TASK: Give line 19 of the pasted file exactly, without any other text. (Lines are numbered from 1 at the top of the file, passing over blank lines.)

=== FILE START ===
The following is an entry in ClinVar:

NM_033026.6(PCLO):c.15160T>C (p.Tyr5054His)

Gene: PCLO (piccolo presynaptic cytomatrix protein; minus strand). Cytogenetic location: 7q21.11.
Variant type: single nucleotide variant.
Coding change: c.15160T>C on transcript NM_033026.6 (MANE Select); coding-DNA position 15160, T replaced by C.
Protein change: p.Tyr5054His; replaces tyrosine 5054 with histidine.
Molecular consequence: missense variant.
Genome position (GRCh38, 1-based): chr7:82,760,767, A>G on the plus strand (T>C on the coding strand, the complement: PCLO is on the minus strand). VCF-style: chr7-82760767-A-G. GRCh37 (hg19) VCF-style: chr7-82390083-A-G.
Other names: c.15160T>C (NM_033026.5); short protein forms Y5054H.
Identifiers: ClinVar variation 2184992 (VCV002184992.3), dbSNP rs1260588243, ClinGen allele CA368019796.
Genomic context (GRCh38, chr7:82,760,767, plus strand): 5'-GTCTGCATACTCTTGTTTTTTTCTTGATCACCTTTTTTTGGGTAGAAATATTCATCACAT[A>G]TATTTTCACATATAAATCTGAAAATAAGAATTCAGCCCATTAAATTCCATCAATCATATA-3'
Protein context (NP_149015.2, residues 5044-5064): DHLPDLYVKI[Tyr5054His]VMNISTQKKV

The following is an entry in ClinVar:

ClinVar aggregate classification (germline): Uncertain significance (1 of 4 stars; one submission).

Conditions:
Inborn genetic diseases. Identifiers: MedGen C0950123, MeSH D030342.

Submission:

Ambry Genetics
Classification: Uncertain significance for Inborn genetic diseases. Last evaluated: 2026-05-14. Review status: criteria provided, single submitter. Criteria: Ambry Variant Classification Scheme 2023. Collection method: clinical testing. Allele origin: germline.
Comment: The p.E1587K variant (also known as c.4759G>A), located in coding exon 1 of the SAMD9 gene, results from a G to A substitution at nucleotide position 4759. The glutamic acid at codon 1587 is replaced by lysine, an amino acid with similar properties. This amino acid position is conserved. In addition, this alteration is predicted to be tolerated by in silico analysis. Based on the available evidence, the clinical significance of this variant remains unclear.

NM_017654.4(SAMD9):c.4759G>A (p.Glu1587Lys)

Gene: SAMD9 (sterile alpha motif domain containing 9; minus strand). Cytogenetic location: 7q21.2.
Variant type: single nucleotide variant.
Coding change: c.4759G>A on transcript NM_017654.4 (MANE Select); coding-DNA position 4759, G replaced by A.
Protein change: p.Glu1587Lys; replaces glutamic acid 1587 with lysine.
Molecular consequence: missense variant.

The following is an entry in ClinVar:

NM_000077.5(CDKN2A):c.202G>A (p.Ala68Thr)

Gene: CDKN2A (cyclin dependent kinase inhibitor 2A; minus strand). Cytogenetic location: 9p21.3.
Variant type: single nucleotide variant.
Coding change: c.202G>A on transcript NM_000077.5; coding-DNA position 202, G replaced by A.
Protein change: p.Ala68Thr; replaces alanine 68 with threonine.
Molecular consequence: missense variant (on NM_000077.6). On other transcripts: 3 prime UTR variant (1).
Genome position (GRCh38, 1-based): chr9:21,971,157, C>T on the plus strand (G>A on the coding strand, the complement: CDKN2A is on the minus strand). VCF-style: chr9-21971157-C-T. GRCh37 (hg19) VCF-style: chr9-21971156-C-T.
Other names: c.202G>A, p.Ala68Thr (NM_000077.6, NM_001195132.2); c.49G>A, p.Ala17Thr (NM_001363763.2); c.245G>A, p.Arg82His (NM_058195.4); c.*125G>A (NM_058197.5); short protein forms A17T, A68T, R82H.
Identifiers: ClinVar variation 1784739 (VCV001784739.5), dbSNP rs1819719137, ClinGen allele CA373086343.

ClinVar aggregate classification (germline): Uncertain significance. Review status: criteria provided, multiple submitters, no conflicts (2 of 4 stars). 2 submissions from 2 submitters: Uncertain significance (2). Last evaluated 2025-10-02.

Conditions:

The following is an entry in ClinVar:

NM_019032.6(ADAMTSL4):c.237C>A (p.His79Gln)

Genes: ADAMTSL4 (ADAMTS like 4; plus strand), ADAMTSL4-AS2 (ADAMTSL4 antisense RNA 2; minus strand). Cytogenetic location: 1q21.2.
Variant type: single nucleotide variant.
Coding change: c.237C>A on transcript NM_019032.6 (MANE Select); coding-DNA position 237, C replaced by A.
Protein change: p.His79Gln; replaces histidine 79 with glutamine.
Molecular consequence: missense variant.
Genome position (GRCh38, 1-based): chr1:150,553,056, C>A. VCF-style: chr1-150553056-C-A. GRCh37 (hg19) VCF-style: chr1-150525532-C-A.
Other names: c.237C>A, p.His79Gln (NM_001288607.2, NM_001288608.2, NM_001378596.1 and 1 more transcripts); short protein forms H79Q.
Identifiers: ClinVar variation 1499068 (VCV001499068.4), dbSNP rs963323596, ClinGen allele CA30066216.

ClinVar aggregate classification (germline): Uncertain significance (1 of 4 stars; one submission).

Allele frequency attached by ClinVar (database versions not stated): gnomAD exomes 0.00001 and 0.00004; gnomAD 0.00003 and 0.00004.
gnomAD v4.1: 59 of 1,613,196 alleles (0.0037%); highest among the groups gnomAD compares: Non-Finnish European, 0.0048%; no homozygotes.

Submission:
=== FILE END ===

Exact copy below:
Classification: Uncertain significance for Inborn genetic diseases. Last evaluated: 2026-05-14. Review status: criteria provided, single submitter. Criteria: Ambry Variant Classification Scheme 2023. Collection method: clinical testing. Allele origin: germline.